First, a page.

ESG’s rise to prominence makes it an effective tool for activist investors seeking to create change in major companies. As seen in the case of ExxonMobil, Engine No. 1 was able to convince massive investors to side with them and vote against ExxonMobil. Since ESG criteria — especially those relating to climate change — are now a significant concern of consumers, institutional investors have a hard time voting against ESG policies put forward by activist investors. 

A new player in the fight against climate change 

As the world fails to meet its goals in cutting carbon emissions, it is clear that more radical action is necessary to combat rising temperatures. Emissions need to drop 7.6 per cent annually from 2020 to 2030 to stop global temperatures from increasing more than 1.5°C above pre-industrial levels. At the current rate of carbon emissions, researchers predict that upwards of 250 thousand people will die, and billions more will be displaced. The fires, floods, and extreme temperatures of this past summer have shown that climate change has disastrous global effects, from which no one is safe.

Oil companies are largely responsible for rising carbon emissions — only 100 fossil fuel companies are responsible for around 70 percent of the world’s historical greenhouse gas emissions. In order to stay under a 1.5°C temperature rise, the UN predicts that fossil fuel production will need to decrease by six per cent annually. Despite these facts, Big Oil has been slow to act. While some prominent actors such as BP have made significant investments in renewable energy, other companies like ExxonMobil and Chevron are notoriously stubborn to make any significant shifts away from oil.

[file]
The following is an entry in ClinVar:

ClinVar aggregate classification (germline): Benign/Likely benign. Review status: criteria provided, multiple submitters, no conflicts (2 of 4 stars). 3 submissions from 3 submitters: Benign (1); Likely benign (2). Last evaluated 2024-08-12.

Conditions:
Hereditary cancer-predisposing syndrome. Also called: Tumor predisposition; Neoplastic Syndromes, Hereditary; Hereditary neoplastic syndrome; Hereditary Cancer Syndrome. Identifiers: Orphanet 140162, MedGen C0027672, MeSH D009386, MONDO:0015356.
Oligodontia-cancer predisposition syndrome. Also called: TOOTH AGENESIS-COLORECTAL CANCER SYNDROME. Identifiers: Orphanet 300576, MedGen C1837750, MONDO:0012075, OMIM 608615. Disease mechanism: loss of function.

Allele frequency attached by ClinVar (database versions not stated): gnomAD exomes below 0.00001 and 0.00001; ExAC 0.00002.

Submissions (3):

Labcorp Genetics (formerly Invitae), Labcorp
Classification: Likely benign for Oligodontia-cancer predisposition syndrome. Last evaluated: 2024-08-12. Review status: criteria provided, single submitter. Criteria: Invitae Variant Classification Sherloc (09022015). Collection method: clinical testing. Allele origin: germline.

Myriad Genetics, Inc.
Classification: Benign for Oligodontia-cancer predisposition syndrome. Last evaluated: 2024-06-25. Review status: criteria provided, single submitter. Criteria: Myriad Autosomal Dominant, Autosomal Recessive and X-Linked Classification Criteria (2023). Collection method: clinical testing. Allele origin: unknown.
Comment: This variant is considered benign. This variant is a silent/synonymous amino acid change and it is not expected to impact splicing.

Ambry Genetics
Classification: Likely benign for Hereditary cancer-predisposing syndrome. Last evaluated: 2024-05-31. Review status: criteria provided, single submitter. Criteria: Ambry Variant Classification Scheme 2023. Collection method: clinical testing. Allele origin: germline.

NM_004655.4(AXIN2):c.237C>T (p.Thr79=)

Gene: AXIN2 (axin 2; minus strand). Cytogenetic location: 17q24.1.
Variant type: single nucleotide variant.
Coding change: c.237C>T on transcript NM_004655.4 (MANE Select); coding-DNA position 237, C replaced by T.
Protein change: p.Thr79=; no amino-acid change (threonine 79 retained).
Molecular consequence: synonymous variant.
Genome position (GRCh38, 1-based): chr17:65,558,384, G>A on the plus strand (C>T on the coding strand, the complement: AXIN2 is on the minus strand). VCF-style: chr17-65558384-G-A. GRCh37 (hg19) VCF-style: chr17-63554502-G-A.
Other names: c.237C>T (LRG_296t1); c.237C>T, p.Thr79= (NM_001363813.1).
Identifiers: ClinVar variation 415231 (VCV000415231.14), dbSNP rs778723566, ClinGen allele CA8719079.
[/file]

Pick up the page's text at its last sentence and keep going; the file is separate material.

Wall Street by Vandan Patel is licensed under Unsplash License

With oil companies slow to change, investor activism may be an unexpected saviour in the fight against rising temperatures. The US government has been ineffective in regulating oil companies, as the fossil fuel industry spends hundreds of millions of US dollars on lobbying annually. Activist investors who can galvanize larger investors, as Engine No. 1 did, have unique leverage over companies: they can make decisions from within them. The increased relevance of ESG performance among investors creates a unique situation in which activist investors are increasingly able to make dramatic shifts within companies, possibly contributing more to the fight against climate change than any outside activist group.

Beyond understanding that voting against ESG policies now runs the risk of bad PR, large investors have begun to believe that actions such as investing in renewable resources and cutting carbon emissions are, in fact, integral to the future success and sustainability of a company. In the case of Engine No. 1 and ExxonMobil, though the new board members are dissidents, they are still Big Oil executives concerned with profits. In the past few decades, however, investors have begun to understand that the future of their investments is contingent on Big Oil’s ability to adapt. Instead of placating consumers with PR stunts, activist investors desire actual positive change to ensure the company has a future. While the oil industry still has a long way to go, investor activism may be a key component to protecting the earth.

Featured Image: Exxon Station by Raymond Kotewicz is licensed under Unsplash License

Edited by Chino Ramirez